NSE #3: The Magic of Compound Interest

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See the image above? It's no photoshop. Einstein believed that compound interest is man's greatest invention.

And I love the way Wikipedia explains it - Compound interest arises when interest is added to the principal of a deposit or loan, so that, from that moment on, the interest that has been added also earns interest. 

But what is so special about compound interest, that made Albert Einstein call it the 8th wonder of the world? 

I'm sure you remember the interest formula we all learned in primary school, that Interest (I) is equal to Principal (P) x Rate (R) x Time (T). 
Rate in percentage. 

But if you've been applying that in the real world, you are making a BIG mistake. The formula above is for Simple Interest, and the one thing that doesn't exist in the Finance world is the word - simple

The interest rates you see in the finance world are all compound interest. Your savings account interest rate is compound interest. The loan you get from a bank is at a compound interest rate. Even your share bonuses are compounded.

Here is the very quote by Einstein - “Compound interest is the eighth wonder of the world. He who understands it, earns it ... he who doesn't ... pays it.”

And we all know that Albert Einstein does not exaggerate. What he said is as true as his Theory of Relativity.

Compound Interest is a powerful tool. It will work wonders for you if you understand it and can be easily used against you if you don't understand it.

Here is the real formula to use when calculating interest -

M = P( 1 + i )n

M is the compound interest earned
P is the principal
i is the interest rate per period (could be days, months or year)
n is the number of that period that has passed

But finance guys are very smart; they are not like engineers and scientists who will kill themselves over 99.999% accuracy. They only want a very reliable estimate; after all, finance is more concerned with predicting the future than explaining the past like scientists or building the present like engineers. The variables in calculating the future are uncountable; no formula can be applied. The best a finance pro can do is to get an estimate, find reliable patterns and work with an end in mind (Financial Modelling). 

They were able to come up with a simple alternative to calculating compound interest, simpler than the one for simple interest.

Here's how they came about it.
They did a lot of analysis and pattern searching, and found out that at an interest rate of 72% per year your money will double every year. Sounds crazy, right? Welcome to the world of finance! This is where magic is backed with formulas and theories. And since you can't argue with results, you are better off just playing along. 
But here is the less crazy version: at the rate of 1% per year, your money will double every 72 years.

And here are the mathematical calculations backing it, The Rule of 72.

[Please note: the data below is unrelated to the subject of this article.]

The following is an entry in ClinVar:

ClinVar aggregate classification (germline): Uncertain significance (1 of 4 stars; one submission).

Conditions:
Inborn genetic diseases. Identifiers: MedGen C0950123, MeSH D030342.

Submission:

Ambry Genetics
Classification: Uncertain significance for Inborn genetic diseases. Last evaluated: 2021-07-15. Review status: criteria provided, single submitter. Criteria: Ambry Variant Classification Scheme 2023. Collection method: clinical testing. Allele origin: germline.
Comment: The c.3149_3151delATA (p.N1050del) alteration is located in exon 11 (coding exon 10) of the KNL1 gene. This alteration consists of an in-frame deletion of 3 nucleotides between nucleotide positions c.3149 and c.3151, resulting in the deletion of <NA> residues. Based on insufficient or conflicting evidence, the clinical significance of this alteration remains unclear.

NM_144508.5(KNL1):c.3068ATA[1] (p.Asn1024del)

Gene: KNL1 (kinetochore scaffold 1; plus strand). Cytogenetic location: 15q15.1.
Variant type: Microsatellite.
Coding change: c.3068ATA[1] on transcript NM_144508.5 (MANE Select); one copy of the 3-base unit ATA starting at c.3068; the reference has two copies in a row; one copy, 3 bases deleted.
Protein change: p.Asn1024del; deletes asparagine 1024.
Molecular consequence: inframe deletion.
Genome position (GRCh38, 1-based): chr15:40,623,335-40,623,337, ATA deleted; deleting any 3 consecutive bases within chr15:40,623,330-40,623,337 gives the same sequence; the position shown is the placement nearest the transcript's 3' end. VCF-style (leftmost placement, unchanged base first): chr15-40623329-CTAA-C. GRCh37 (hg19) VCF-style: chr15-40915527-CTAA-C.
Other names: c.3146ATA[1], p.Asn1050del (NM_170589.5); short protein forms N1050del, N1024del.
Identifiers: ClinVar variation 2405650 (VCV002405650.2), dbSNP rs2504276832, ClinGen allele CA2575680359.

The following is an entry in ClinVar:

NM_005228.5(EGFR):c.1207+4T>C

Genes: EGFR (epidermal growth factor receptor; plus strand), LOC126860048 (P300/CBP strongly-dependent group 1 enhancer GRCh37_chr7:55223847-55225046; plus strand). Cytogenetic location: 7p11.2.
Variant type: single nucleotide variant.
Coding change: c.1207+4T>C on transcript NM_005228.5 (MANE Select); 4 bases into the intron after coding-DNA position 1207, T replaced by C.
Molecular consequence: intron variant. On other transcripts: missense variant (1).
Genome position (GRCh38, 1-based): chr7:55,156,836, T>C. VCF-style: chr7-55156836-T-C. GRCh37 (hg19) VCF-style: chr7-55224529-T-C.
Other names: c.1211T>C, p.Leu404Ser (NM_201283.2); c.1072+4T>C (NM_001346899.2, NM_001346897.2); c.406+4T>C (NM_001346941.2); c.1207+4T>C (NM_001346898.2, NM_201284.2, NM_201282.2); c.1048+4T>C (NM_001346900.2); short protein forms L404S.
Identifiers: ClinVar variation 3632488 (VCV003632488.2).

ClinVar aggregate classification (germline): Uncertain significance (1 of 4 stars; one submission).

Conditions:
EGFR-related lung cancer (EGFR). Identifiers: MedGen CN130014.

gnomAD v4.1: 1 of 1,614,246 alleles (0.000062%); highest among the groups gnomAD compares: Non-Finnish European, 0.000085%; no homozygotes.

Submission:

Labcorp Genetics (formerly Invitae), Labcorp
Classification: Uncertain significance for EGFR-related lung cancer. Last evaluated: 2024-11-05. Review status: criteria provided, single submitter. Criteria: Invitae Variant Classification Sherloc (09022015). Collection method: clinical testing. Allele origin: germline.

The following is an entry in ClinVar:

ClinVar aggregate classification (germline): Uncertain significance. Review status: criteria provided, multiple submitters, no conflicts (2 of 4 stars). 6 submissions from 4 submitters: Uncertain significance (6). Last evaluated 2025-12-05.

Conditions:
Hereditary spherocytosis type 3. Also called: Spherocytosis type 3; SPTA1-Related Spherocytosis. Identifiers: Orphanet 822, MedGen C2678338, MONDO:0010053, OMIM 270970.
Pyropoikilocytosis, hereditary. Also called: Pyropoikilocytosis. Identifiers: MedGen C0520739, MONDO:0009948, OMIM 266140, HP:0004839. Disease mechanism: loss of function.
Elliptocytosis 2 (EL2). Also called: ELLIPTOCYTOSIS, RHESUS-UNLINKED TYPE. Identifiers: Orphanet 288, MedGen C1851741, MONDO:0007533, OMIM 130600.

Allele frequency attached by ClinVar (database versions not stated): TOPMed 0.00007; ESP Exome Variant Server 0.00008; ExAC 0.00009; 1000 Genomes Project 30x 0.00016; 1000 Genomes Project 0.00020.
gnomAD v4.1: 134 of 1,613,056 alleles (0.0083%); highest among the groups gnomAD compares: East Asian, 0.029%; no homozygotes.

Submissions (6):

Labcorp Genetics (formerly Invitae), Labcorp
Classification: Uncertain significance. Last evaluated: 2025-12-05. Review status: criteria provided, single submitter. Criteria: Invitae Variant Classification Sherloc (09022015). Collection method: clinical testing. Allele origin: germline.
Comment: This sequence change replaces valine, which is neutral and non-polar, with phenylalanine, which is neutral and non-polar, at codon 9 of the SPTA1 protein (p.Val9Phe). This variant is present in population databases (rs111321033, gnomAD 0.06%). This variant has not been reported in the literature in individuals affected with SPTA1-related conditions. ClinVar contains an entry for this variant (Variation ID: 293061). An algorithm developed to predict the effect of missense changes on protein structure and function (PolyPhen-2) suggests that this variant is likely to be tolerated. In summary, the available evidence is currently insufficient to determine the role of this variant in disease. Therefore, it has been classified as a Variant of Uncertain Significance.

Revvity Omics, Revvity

Here is the practical result: to know the number of years it will take your money to double at a given interest rate, just divide 72 by that interest rate. If your savings account interest rate is 3%, 72/3 = 24. It will take 24 years for your N1,000,000 to become N2,000,0000. And if the loan you recently got is at an interest rate of 24%, the N1,000,000 you borrowed will become a N2,000,000 debt in 3 years.

So how do you use compound interest to your benefit?

Don't save money you won't spend in the next 6 months in a bank account. The bank will make money of you and still debit you for monthly bank charges (GTB charges me 10 naira per SMS alert, with my bulk SMS service that's the price for 7 SMS's).

Don't borrow to finance a business that is not yet generating profit. It's like digging your own grave.

Don't be your friends and family's reserve account, the guy who borrows them money on short notice and for years without interest. It will hurt all concerned in the long run. (I will give a very detailed explanation of how in a subsequent post). It's like a government bail-out, it shouldn't be frequent.

Don't involve in any scheme that promises a rate of return above that of FGN bonds. The first principle of finance that I skipped in my Finance 101 post is the Law of One Price. There is no true arbitrage (for long). If a bag of rice in Abeokuta is half the price in Oshodi, everyone (especially the rice sellers in Oshodi) will buyout all the rice in Abeokuta, and in a very short time, the price difference will be wiped out. It's the reality: if it's too good to be true, it will soon be untrue.

Finally, use your head! (sorry for sounding too direct, but that's what I tell myself everyday). Every day, I look for business ideas and opportunities. I observe the street hawkers, the danfo drivers, the area boys, the omo ibo on my street... The real money is not in discovering the cure for HIV/AIDS; it's in providing a service everyone will need. There are over 14 million people in Lagos. That's more than all the people in Equitorial Guinea, Togo and Sierra Leone, combined. Businesses don't fail in Lagos, they only struggle.


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